Slow Down

Through conscious awareness, reduce the speed in your life to experience and appreciate the here and now.

Often we are hurrying through life, constantly concerned about missing something. It is precisely this hurry that makes us lose out.

As we learn to improve every single moment, worries, fears, and haste become less and eventually disappear. Slow down, transform your thinking, being and action, and realize that your future is hidden in these precious moments.

It is normal to experience times of stress or anxiety, but what is key is how you manage these moments and how you are after experiencing them. After periods of tension, periods of relaxation should follow. Through relaxation, your body experiences a state of rejuvenation combined with peaceful breathing, decreased heart frequency, and a healthy circular flow through your body. If this kind of relaxation fails to happen with some regularity, then your body’s immune system is weakened. When you are in continuous motion, your psyche is negatively affected, which can lead to increased anxiety or depression.

From the Zhineng Qigong perspective, we gain deceleration and slow down, if we are able to focus more inwardly. In order to achieve this inner vision, it is important that we have a clear idea of our own inner resting places and then give them space to manifest themselves into everyday life.

There is a very simple method that you can implement immediately. During your busy day, between various events, activities and projects, find time to think of nothing. In these two to three minutes, leave out all emotions. Sit comfortably, close your eyes and keep your mind quiet, calm, peaceful and relaxed. You will immediately feel an enormous effect and will regain strength from within. 

Many people have an unhealthy impression of what “resting” should entail. Resting does not mean to distract yourself with television, a beer or glass of wine. It is important to find a way to rest by nurturing yourself from within in order to give the body and mind new energy and inspiration. If you create a short space of rest before any action and go inward, as described here, your desire for deceleration and holistic health will bring you a step closer to experiencing a whole new quality of life!

If you feel very rushed, these very simple and yet powerful questions may also help:

Am I really busy? How much of my business really has something to do with my commitments, or is it just happening in my head? If you ask these questions regularly, then you will learn to distinguish between actually being effective and the feeling of being busy!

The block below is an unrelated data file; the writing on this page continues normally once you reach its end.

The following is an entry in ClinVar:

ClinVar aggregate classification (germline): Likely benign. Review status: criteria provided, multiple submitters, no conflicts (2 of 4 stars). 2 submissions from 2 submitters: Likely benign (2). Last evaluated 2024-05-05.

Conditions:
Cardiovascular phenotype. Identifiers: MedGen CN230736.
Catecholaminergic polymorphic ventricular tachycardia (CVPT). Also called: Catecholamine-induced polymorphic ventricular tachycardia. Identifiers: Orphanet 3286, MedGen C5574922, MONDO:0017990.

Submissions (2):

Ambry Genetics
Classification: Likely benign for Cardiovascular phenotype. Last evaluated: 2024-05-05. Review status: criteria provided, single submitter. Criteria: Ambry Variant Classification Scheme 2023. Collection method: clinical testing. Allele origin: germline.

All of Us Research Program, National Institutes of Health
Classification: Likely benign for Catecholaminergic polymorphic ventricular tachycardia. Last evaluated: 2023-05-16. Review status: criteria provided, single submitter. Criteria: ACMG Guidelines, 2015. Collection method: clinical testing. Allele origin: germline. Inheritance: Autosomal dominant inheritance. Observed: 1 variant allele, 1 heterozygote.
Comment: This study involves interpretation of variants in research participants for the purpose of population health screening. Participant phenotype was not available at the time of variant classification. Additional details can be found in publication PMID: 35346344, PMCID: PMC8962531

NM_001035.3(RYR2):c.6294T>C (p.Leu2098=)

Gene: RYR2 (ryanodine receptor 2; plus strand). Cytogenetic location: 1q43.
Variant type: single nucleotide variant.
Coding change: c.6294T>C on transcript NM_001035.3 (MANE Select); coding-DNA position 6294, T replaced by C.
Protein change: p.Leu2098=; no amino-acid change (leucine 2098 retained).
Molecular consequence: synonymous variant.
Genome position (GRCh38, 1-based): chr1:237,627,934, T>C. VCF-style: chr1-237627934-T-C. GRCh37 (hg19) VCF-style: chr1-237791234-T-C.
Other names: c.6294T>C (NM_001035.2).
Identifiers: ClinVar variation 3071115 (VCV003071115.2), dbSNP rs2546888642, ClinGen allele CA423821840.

Often it is our permanent feeling of activity that makes us tired and restricts us, rather than the actual tasks at hand. Commitments don’t create tension, it is the implied feeling of commitment that does.

Bring peace to your activities by applying self-awareness before every important action. The next four simple steps will sustainably deepen and enrich your life:

  1. Say: “At this moment I am here.” (Describe the place where you are.) Then say: “That’s the thing I’ll be doing next…” (With all your senses prepare your tasks with clear intention.)
  2. Before you start, stop, relax your mind and breathing until you feel peaceful and calm.
  3. Say, for example: “I am focused and full of energy.”
  4. Now announce: “I am already successful and act now…”

If you use these methods to reduce your activity, rearrange your priorities, and shape your activities from an inner serenity and strength, then you have space for the really important questions of your life, such as: “How exactly do I want to spend my days? How do I live? What contribution do I want to make? What do I want to leave to the world?”

Distraction makes your mind busy and tired – think of it as mental pollution. When you ask yourself the questions above, you will automatically slow down and make better choices.

Did You Know ?

Scientists have found that you are not only quieter and happier when you regularly walk in nature, but you will also more easily stop a flow of negative, compulsive thoughts (from the proceedings of the National Academy of Sciences). Thus spending more time in nature also supports our mental and emotional wellbeing and prevents diseases.

At the same time, the neural activities are reduced in the prefrontal cortex, an area of ​​the brain that is associated with mental illness. The researchers also noted that the rapid urbanization of our modern society is closely correlated with the increased incidences of depression and other mental illnesses.